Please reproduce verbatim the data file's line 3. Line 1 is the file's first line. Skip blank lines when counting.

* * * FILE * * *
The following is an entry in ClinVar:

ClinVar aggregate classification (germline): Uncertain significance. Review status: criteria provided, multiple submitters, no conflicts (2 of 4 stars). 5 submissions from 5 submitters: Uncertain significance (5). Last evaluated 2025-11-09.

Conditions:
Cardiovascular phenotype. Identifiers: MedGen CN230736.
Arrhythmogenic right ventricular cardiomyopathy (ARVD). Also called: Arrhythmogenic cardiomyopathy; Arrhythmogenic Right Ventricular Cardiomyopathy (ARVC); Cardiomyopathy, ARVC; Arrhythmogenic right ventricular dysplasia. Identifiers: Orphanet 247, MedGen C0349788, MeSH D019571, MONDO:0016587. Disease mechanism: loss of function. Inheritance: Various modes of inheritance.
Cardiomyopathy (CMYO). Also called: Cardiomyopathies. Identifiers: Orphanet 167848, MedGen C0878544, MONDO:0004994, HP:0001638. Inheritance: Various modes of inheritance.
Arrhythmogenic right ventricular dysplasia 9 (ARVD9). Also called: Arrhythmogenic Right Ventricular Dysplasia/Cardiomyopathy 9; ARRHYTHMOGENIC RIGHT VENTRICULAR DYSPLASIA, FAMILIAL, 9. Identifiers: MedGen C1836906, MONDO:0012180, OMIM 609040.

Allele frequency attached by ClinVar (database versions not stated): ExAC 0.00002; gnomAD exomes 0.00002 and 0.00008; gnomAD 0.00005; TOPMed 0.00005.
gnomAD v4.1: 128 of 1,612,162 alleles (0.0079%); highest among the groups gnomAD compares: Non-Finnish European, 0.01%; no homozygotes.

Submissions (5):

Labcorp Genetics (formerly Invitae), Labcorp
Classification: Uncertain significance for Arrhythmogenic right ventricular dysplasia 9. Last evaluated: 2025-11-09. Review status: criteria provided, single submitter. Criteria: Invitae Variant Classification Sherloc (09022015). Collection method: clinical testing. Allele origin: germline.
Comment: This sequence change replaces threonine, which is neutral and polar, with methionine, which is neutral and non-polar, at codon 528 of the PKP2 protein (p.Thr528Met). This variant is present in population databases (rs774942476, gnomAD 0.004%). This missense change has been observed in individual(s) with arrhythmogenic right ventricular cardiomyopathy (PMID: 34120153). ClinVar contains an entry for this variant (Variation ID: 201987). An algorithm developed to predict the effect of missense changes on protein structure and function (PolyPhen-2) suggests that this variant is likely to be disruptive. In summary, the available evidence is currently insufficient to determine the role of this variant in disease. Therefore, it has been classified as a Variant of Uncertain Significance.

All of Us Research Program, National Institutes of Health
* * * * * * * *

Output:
Conditions: